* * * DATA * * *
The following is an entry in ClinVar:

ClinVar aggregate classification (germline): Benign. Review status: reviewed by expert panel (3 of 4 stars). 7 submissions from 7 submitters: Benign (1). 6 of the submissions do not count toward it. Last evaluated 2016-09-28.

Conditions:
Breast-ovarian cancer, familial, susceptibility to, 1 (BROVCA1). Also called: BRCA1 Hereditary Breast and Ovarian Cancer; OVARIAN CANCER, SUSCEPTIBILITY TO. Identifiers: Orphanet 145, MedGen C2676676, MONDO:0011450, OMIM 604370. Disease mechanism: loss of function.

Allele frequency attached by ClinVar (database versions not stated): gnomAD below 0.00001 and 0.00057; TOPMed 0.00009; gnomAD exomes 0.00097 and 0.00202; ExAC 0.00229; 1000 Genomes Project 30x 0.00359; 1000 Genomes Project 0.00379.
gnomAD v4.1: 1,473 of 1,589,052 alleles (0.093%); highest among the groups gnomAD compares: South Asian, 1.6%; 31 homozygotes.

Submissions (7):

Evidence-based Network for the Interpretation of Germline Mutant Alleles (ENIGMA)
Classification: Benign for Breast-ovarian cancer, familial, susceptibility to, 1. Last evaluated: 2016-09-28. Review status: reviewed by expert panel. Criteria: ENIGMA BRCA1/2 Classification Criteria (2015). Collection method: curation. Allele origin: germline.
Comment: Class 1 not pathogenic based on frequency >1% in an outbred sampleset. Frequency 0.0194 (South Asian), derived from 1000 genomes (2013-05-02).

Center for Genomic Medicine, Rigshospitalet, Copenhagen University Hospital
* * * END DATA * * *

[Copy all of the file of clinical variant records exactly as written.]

The following is an entry in ClinVar:

ClinVar aggregate classification (germline): Benign. Review status: reviewed by expert panel (3 of 4 stars). 7 submissions from 7 submitters: Benign (1). 6 of the submissions do not count toward it. Last evaluated 2016-09-28.

Conditions:
Breast-ovarian cancer, familial, susceptibility to, 1 (BROVCA1). Also called: BRCA1 Hereditary Breast and Ovarian Cancer; OVARIAN CANCER, SUSCEPTIBILITY TO. Identifiers: Orphanet 145, MedGen C2676676, MONDO:0011450, OMIM 604370. Disease mechanism: loss of function.

Allele frequency attached by ClinVar (database versions not stated): gnomAD below 0.00001 and 0.00057; TOPMed 0.00009; gnomAD exomes 0.00097 and 0.00202; ExAC 0.00229; 1000 Genomes Project 30x 0.00359; 1000 Genomes Project 0.00379.
gnomAD v4.1: 1,473 of 1,589,052 alleles (0.093%); highest among the groups gnomAD compares: South Asian, 1.6%; 31 homozygotes.

Submissions (7):

Evidence-based Network for the Interpretation of Germline Mutant Alleles (ENIGMA)
Classification: Benign for Breast-ovarian cancer, familial, susceptibility to, 1. Last evaluated: 2016-09-28. Review status: reviewed by expert panel. Criteria: ENIGMA BRCA1/2 Classification Criteria (2015). Collection method: curation. Allele origin: germline.
Comment: Class 1 not pathogenic based on frequency >1% in an outbred sampleset. Frequency 0.0194 (South Asian), derived from 1000 genomes (2013-05-02).

Center for Genomic Medicine, Rigshospitalet, Copenhagen University Hospital